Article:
Furthermore, there is an extreme sense of shame and guilt attached with not being able to fast. I have observed women internalise the notion that being unable to fast because of pregnancy or menstruation they have failed as Muslims. This self-loathing leads not only to low self-esteem but also can be seen as yielding to the patriarchal norms. Moreover, this guilt and shame are further burdened by constant anxiety of paying atonement, that is, fasting later on after Ramadan, especially due to pregnancy or menstruation. I believe this adds more of a mental pressure accompanied by the pressure of fulfilling the role of cooking delicacies for an entire month.

The experiences mentioned are subjective but at the same time, they are quite prevalent. Gender normative roles become the crux of Ramadan as it is common to observe the difference between the amount of work and dedication involved. The refusal to accept a normal biological cycle, burdening preparations of fasting over women and also constantly shaming the person indicates that the rules of fasting introduced to provide relief to women render useless because of male centralism. The holy month of Ramadan is meant to be the one where extreme morality and piety is observed but this is negated if restrictions and burdens heavily weigh on a particular gender.

A story was reported in Livewire by Aishwarya Srivastava, a freelance journalist who came across an all-women iftaari party in a slum in Bhopal where women who were always restricted within their households were coming together and claiming public spaces by breaking their fast outside. Such an effort shatters the structured norms and makes Ramadan an occasion of delight and merriment which is not specifically restricted to men. I believe that there should an equal involvement during the preparations and the exemptions provided to women should be carried out smoothly without any hesitation or judgement.



Danish Party Ad Slammed for Actress Playing 'Well-Integrated Muslim Woman'


“Amira”, the “ambitious, responsible, hard-working” and seemingly well-integrated Muslim woman from the The Liberal Youth's ad, has turned out to be Klara, who doesn't wear the Islamic veil and is not even a Muslim.

The Liberal Youth (VU), the junior wing of Denmark's ruling Venstre party, have sparked criticism with their recent election ad that highlights Muslims' successful integration into Danish society.

The ad, which sparked a lot of controversy, features “Amira” a free and seemingly well-integrated Muslim woman, who is shown jogging, bathing, studying, enjoying a romantic relationship and finally removing her hijab. “Amira” is described as “ambitious, responsible and hard-working”. As VU themselves put it, she “wants Denmark”.

The only problem is that “Amira” doesn't exist and is a fake persona. The fictitious “Amira” is in fact played by Klara-Maria Rønnebro, a Danish actress, who has never been Muslim.

“Of course, one must take into account that it is an ad. I'm an actress. Everything is staged,” 22-year-old Klare-Maria Rønnebro told the daily newspaper Berlingske.

“Meet Klara. She is not a Muslim and does not wear a headscarf,” a user said, mocking the Liberal Youth's “message of diversity”.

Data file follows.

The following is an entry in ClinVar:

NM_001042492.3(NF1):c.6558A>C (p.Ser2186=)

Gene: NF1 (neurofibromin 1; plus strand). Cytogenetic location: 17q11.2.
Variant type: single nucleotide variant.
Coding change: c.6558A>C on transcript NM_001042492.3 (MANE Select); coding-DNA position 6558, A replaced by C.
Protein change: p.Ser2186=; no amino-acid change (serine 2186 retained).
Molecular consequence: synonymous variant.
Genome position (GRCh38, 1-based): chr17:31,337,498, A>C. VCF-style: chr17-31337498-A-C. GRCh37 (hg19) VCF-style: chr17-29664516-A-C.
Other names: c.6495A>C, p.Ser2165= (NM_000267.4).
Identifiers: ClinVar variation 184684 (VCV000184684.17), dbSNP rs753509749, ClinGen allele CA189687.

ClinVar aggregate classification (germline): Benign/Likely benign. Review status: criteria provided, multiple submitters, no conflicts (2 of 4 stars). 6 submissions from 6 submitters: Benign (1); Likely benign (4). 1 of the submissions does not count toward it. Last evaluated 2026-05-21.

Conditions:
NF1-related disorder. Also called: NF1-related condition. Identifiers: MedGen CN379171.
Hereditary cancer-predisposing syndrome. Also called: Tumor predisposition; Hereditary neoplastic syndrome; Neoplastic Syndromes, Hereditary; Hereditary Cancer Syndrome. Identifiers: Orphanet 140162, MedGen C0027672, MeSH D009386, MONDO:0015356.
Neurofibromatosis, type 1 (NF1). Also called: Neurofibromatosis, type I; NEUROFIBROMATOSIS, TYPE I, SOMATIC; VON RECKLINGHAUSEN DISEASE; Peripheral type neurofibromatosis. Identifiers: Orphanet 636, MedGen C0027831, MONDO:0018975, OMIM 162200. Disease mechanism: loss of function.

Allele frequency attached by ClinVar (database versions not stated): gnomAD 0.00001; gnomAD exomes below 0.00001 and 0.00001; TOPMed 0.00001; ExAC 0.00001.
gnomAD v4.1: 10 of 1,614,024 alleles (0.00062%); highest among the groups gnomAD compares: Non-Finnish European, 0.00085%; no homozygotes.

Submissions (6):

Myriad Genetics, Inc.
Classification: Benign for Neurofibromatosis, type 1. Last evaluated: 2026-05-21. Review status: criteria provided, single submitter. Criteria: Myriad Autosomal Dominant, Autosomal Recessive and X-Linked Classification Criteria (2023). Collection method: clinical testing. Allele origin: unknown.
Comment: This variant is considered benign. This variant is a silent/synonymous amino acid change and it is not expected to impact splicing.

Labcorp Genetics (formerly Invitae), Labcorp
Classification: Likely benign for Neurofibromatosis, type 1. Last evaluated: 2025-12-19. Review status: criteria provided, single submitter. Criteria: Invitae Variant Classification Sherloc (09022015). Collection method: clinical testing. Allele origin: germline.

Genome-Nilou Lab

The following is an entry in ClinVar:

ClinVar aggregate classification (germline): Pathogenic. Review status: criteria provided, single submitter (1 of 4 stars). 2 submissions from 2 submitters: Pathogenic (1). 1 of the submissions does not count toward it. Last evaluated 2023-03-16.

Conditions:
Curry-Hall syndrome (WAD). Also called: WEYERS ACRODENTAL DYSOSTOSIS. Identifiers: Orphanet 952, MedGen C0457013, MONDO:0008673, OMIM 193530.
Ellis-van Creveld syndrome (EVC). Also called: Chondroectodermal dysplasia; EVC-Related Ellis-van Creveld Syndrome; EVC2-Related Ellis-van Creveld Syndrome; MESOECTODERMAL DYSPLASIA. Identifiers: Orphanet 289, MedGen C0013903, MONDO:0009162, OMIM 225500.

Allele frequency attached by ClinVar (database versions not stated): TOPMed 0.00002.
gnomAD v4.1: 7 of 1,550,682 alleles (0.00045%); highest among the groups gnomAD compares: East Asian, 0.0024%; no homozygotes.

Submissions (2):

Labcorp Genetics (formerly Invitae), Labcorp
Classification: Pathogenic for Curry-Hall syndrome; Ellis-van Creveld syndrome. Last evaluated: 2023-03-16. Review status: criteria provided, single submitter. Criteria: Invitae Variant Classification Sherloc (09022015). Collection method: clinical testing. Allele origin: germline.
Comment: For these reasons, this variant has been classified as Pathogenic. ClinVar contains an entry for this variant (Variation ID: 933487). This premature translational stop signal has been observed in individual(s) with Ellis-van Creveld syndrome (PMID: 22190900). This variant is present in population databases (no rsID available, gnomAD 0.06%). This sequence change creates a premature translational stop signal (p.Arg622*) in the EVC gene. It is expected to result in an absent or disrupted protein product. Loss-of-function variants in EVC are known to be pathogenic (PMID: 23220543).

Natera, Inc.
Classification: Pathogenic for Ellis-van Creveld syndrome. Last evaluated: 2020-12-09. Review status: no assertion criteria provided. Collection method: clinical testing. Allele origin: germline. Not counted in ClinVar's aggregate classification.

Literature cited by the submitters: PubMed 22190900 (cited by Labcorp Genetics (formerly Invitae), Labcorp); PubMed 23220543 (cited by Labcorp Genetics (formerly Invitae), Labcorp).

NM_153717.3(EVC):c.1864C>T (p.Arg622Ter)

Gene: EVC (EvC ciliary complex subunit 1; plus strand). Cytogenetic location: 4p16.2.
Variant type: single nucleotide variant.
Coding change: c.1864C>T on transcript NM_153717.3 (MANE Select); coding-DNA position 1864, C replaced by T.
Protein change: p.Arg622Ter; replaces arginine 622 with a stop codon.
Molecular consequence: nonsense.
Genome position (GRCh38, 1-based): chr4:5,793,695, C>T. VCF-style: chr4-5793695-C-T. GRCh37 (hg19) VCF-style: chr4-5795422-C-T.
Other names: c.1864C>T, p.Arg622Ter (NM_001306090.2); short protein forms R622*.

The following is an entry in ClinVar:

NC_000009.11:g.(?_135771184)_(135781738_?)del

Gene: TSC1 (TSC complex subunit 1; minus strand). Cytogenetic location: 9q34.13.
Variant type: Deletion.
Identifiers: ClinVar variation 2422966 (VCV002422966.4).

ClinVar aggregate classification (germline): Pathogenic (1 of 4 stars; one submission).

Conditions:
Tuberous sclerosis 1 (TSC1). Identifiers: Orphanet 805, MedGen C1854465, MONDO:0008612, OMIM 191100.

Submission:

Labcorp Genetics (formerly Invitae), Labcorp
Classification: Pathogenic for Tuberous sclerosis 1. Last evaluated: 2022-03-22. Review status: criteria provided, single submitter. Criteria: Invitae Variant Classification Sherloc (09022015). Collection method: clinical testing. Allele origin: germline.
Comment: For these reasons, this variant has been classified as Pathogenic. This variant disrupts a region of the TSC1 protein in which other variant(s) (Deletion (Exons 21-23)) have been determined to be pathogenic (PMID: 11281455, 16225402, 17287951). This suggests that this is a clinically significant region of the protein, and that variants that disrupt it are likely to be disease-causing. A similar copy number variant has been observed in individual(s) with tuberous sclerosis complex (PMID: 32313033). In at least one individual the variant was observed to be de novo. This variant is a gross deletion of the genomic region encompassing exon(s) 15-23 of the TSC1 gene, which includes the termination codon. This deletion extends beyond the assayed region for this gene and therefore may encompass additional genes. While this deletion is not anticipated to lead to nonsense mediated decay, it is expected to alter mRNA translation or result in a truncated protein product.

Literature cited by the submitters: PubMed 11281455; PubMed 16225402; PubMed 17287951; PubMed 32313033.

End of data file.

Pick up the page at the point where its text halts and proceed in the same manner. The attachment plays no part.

“Next week we shall present her sister Fatah Morgana,” another user quipped.

“VU has effectively proven that the integration of devout Muslims is impossible. Thanks for the effort, VU!” a user named Curiositorious tweeted.

“So what do you say, VU? Impossible to find a truly liberal Muslim, huh?” another user scoffed.

While many assumed that the type VU conjured didn't exist in real life, Liberal Youth chairman JakobSabroe insisted that examples of well-integrated Danish Muslims are indeed numerous. According to him, an actress was preferred to a real person for fear of retaliation, as strict interpretation of Islam doesn't allow women to take off the headscarf as they please, let alone being filmed naked.

“If we had found a person from the Muslim environment, we would fear the consequences it could have for her,” Sabroe told Radio24syv.

According to Sabroe, the video was intended to “piss off people in both camps”, from sympathisers of hardline Islam to Danish nationalists.

Venstre is a major Danish liberal-conservative party that has produced many prime ministers, including former NATO Secretary General Anders Fogh Rasmussen. In the 2015 general election, it garnered 19.5 percent of the vote, forming a coalition government.

Islam in Denmark is the country's largest minority religion. According to a 2018 estimate, over 300.000 people or 5.3 percent of the Danish population are Muslim.



Two American women, six children repatriated to US from Syria: Kurdish-led authority


Abdulkarim Omar, head of the foreign relations commission in the autonomous administration speaks during a news conference in Qamishli, Syria September 20, 2018. REUTERS/Rodi Said/Files

BEIRUT (Reuters) - Two U.S. women with Islamic State ties and six children were repatriated from northeast Syria, Kurdish-led authorities told Reuters on Wednesday, saying their return came at the request of the U.S. government.

The eight Americans are among thousands of wives and children of foreign jihadists detained by U.S.-backed forces who defeated the last Islamic State foothold in eastern Syria in March. The Kurdish-led forces are holding the women and children in already overflowing camps, on top of hundreds of foreign fighters in prisons.

Kurdish leaders say they cannot hold the foreigners forever and warn that the prisoners pose a threat in northeast Syria.

But few countries want to take back their citizens, who may be hard to prosecute, and the prospect has sparked fierce debate in their home countries where there is little public sympathy for the families of jihadists.

Abdulkarim Omar, co-chair of foreign relations in the Kurdish-led region, said foreign governments now appeared more willing to repatriate citizens but “only humanitarian causes”. He told Reuters he expected more foreign women and children to be sent home from Syria in the near future.

Omar said the eight Americans were due to arrive in the United States on Wednesday.

The Kurdish-led administration, which controls swathes of north and east Syria, said it had helped repatriate them based on their “free and voluntary desire to return to their country.”